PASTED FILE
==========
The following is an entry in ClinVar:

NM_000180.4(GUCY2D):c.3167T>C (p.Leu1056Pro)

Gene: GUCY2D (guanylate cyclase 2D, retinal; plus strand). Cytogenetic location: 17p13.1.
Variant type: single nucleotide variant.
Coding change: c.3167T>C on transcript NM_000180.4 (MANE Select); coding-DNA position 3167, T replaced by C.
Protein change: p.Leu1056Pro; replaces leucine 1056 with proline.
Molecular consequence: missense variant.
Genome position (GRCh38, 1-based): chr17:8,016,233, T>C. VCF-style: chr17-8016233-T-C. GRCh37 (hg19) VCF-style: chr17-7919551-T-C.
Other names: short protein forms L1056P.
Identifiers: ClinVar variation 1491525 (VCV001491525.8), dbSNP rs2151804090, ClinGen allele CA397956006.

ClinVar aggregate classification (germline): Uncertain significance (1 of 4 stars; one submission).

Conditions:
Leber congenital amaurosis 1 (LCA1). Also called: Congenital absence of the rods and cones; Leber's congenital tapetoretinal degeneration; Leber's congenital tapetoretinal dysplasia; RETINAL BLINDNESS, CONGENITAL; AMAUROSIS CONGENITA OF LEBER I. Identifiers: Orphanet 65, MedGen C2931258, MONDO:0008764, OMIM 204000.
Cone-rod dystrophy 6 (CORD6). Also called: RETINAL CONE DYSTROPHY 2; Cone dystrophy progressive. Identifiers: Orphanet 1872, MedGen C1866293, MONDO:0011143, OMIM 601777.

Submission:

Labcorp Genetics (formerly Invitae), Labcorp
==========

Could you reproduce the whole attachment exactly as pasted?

The following is an entry in ClinVar:

NM_000180.4(GUCY2D):c.3167T>C (p.Leu1056Pro)

Gene: GUCY2D (guanylate cyclase 2D, retinal; plus strand). Cytogenetic location: 17p13.1.
Variant type: single nucleotide variant.
Coding change: c.3167T>C on transcript NM_000180.4 (MANE Select); coding-DNA position 3167, T replaced by C.
Protein change: p.Leu1056Pro; replaces leucine 1056 with proline.
Molecular consequence: missense variant.
Genome position (GRCh38, 1-based): chr17:8,016,233, T>C. VCF-style: chr17-8016233-T-C. GRCh37 (hg19) VCF-style: chr17-7919551-T-C.
Other names: short protein forms L1056P.
Identifiers: ClinVar variation 1491525 (VCV001491525.8), dbSNP rs2151804090, ClinGen allele CA397956006.

ClinVar aggregate classification (germline): Uncertain significance (1 of 4 stars; one submission).

Conditions:
Leber congenital amaurosis 1 (LCA1). Also called: Congenital absence of the rods and cones; Leber's congenital tapetoretinal degeneration; Leber's congenital tapetoretinal dysplasia; RETINAL BLINDNESS, CONGENITAL; AMAUROSIS CONGENITA OF LEBER I. Identifiers: Orphanet 65, MedGen C2931258, MONDO:0008764, OMIM 204000.
Cone-rod dystrophy 6 (CORD6). Also called: RETINAL CONE DYSTROPHY 2; Cone dystrophy progressive. Identifiers: Orphanet 1872, MedGen C1866293, MONDO:0011143, OMIM 601777.

Submission:

Labcorp Genetics (formerly Invitae), Labcorp